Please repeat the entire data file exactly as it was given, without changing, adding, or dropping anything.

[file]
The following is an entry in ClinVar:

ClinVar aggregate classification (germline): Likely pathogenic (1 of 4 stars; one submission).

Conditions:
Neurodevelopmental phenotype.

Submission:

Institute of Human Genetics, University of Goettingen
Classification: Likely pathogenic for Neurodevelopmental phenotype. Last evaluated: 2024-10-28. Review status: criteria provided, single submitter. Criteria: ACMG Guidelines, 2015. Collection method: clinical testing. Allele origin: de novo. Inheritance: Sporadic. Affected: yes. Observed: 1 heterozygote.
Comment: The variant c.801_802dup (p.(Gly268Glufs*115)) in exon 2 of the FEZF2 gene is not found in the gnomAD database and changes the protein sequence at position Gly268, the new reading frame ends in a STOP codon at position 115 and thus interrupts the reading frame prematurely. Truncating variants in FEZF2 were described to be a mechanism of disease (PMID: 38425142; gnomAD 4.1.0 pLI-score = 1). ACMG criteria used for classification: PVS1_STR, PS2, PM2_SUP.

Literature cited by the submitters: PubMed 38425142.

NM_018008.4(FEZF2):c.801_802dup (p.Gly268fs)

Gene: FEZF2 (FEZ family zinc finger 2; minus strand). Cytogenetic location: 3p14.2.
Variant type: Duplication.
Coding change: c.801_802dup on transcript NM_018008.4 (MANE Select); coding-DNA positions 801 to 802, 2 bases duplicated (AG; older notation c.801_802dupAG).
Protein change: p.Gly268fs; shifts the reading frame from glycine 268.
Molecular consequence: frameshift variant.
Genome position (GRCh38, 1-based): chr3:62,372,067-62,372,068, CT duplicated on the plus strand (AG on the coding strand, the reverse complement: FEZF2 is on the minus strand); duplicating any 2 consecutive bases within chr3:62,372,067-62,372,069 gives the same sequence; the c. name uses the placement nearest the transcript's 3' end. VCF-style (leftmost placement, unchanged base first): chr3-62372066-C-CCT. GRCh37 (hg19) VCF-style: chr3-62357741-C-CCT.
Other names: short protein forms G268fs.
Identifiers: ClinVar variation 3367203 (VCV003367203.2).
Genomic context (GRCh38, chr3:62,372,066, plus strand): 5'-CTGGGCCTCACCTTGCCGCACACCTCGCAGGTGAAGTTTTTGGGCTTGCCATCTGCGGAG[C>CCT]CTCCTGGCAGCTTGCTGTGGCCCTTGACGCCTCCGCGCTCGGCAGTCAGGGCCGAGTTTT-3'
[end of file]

The following is an entry in ClinVar:

ClinVar aggregate classification (germline): Likely pathogenic (1 of 4 stars; one submission).

Conditions:
Neurodevelopmental phenotype.

Submission:

Institute of Human Genetics, University of Goettingen
Classification: Likely pathogenic for Neurodevelopmental phenotype. Last evaluated: 2024-10-28. Review status: criteria provided, single submitter. Criteria: ACMG Guidelines, 2015. Collection method: clinical testing. Allele origin: de novo. Inheritance: Sporadic. Affected: yes. Observed: 1 heterozygote.
Comment: The variant c.801_802dup (p.(Gly268Glufs*115)) in exon 2 of the FEZF2 gene is not found in the gnomAD database and changes the protein sequence at position Gly268, the new reading frame ends in a STOP codon at position 115 and thus interrupts the reading frame prematurely. Truncating variants in FEZF2 were described to be a mechanism of disease (PMID: 38425142; gnomAD 4.1.0 pLI-score = 1). ACMG criteria used for classification: PVS1_STR, PS2, PM2_SUP.

Literature cited by the submitters: PubMed 38425142.

NM_018008.4(FEZF2):c.801_802dup (p.Gly268fs)

Gene: FEZF2 (FEZ family zinc finger 2; minus strand). Cytogenetic location: 3p14.2.
Variant type: Duplication.
Coding change: c.801_802dup on transcript NM_018008.4 (MANE Select); coding-DNA positions 801 to 802, 2 bases duplicated (AG; older notation c.801_802dupAG).
Protein change: p.Gly268fs; shifts the reading frame from glycine 268.
Molecular consequence: frameshift variant.
Genome position (GRCh38, 1-based): chr3:62,372,067-62,372,068, CT duplicated on the plus strand (AG on the coding strand, the reverse complement: FEZF2 is on the minus strand); duplicating any 2 consecutive bases within chr3:62,372,067-62,372,069 gives the same sequence; the c. name uses the placement nearest the transcript's 3' end. VCF-style (leftmost placement, unchanged base first): chr3-62372066-C-CCT. GRCh37 (hg19) VCF-style: chr3-62357741-C-CCT.
Other names: short protein forms G268fs.
Identifiers: ClinVar variation 3367203 (VCV003367203.2).
Genomic context (GRCh38, chr3:62,372,066, plus strand): 5'-CTGGGCCTCACCTTGCCGCACACCTCGCAGGTGAAGTTTTTGGGCTTGCCATCTGCGGAG[C>CCT]CTCCTGGCAGCTTGCTGTGGCCCTTGACGCCTCCGCGCTCGGCAGTCAGGGCCGAGTTTT-3'